Leadership can also include Potter, the female coach of Evil Geniuses’ American VALORANT team. She was the first woman in the world to lead the club to victory in the World Cup, earning her a place in the annals of gaming history.

Nevertheless, leadership continues to be male-dominated, reflecting the broader challenges faced by women in leadership positions across industries. The increasing number of women in leadership positions in the еѕроrtѕе is a positive sign, but concerted efforts are needed to create a more inclusive environment.

Gender pay gap

Despite esports boasting huge prize money and sponsorship, the gender pay gap remains a concern. Female esports players on average earn significantly less than their male counterparts. This disparity is most evident in games such as Dota 2 and Counter-Strike: Global Offensive, where prize pools are substantial, although, increasingly, tournaments for women’s national teams are receiving substantial prize pools.

One of the most glaring examples of this gender pay gap is the earnings gap between men and women competing in the Fortnite World Championship. Despite being one of the largest sporting events in the world, female participants earned many times less than their male counterparts. This difference emphasizes the critical need for equality in the distribution of prizes and sponsorship opportunities.

Esports organisations and tournament organisers must address this issue by taking steps to close the gender pay gap and ensure that female players are fairly rewarded for their talent and hard work.

Education initiatives

To make a lasting difference, addressing gender inequality in esports must start at the educational level. Initiatives to promote STEM (Science, Technology, Engineering, and Mathematics) education and play for young girls are vital. Organisations such as Girls Who Code and the Girl Scouts are actively involved in empowering girls to explore esports and game development as promising career paths.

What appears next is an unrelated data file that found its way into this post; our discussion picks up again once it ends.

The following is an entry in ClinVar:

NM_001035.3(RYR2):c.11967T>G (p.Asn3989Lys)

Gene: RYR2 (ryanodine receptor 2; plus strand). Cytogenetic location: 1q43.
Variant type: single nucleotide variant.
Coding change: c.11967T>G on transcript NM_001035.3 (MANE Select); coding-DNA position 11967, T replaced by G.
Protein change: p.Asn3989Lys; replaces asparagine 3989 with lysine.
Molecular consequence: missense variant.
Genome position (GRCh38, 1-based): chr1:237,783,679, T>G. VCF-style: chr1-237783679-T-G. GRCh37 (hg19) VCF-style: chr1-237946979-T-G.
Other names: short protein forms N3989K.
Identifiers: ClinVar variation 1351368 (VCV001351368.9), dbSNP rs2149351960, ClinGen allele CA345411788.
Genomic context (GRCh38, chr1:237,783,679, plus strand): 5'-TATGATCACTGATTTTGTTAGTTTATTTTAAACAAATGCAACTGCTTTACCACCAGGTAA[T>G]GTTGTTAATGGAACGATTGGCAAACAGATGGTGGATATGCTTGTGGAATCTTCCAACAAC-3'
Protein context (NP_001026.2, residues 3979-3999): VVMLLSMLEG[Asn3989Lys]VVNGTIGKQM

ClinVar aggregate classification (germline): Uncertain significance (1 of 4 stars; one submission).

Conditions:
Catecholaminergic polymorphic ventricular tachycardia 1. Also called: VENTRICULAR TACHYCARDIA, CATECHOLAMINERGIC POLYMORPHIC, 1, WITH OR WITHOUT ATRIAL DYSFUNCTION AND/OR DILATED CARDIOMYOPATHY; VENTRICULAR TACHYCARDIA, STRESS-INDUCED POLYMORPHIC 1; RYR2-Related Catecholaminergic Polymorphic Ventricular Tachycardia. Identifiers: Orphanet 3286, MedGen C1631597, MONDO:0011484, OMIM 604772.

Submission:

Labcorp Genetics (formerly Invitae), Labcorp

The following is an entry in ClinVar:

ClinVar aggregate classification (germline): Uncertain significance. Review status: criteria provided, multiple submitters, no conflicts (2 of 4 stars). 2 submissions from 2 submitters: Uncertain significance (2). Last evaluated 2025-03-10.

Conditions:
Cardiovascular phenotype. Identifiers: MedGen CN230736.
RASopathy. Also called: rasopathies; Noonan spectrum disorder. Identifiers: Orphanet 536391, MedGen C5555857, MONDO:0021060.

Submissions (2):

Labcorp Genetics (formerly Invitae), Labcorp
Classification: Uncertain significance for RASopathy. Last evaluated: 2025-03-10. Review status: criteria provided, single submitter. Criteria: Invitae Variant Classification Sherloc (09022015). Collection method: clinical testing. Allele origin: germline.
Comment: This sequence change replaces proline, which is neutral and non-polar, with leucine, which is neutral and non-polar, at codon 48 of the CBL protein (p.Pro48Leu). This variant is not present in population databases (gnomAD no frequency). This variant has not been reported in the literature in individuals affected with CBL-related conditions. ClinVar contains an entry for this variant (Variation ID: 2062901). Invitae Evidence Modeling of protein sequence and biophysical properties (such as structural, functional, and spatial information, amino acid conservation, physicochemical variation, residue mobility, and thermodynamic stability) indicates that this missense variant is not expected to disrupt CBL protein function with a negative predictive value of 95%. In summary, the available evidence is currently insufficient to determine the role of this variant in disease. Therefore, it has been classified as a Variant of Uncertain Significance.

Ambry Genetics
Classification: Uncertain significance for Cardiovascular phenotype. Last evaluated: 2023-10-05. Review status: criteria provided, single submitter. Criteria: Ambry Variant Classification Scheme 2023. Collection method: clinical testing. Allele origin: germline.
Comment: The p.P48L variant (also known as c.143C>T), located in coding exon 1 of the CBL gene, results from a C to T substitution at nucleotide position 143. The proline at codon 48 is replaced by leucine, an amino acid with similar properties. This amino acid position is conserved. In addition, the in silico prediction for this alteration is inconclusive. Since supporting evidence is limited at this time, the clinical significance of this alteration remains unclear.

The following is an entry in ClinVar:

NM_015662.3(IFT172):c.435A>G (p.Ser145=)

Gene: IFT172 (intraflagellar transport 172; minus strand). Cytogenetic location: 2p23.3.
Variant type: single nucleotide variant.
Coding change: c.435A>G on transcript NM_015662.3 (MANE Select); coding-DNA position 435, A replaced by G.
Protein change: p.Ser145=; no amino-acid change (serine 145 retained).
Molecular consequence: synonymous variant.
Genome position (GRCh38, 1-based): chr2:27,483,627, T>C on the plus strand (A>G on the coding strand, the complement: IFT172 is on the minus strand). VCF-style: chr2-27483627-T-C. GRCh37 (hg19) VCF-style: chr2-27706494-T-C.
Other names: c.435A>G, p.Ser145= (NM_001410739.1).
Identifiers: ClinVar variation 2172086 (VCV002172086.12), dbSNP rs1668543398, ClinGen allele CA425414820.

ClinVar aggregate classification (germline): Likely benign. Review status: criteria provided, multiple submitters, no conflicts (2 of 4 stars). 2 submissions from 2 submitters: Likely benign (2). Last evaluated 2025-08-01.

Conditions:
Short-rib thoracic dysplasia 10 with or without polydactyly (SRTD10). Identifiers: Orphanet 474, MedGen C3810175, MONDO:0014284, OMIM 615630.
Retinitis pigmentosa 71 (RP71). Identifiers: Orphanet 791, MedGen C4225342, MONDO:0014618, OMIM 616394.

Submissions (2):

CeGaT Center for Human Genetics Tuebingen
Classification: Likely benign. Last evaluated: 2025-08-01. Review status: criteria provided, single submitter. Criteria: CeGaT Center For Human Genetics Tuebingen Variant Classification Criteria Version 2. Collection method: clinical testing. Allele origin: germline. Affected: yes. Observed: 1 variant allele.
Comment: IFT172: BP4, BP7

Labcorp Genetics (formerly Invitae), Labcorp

In addition, educational institutions are increasingly offering esports programmes and scholarships, giving both male and female students the opportunity to pursue their passion for games. These initiatives promote gender diversity in esports from the very beginning.


Gender diversity in esports has come a long way, but there is still a long way to go. The rise of female gamers, representation in leadership, the gender pay gap and educational initiatives are critical aspects that require constant attention and improvement.

The industry has made notable strides, with inspirational individuals breaking down barriers and organisations striving for inclusivity. But the eѕportѕy needs to address harassment, discrimination and the gender pay gap, while nurturing and training the next generation of talent.

Gender equality in esports is not just a matter of fairness, it is a strategic imperative. As the industry continues to evolve, embracing diversity and inclusion will lead to increased innovation, creativity and competitiveness. Now is the time for esports to become a true event, leveling the playing field for everyone, regardless of gender. Only then can we truly appreciate the full potential of esports as a global phenomenon that transcends traditional boundaries.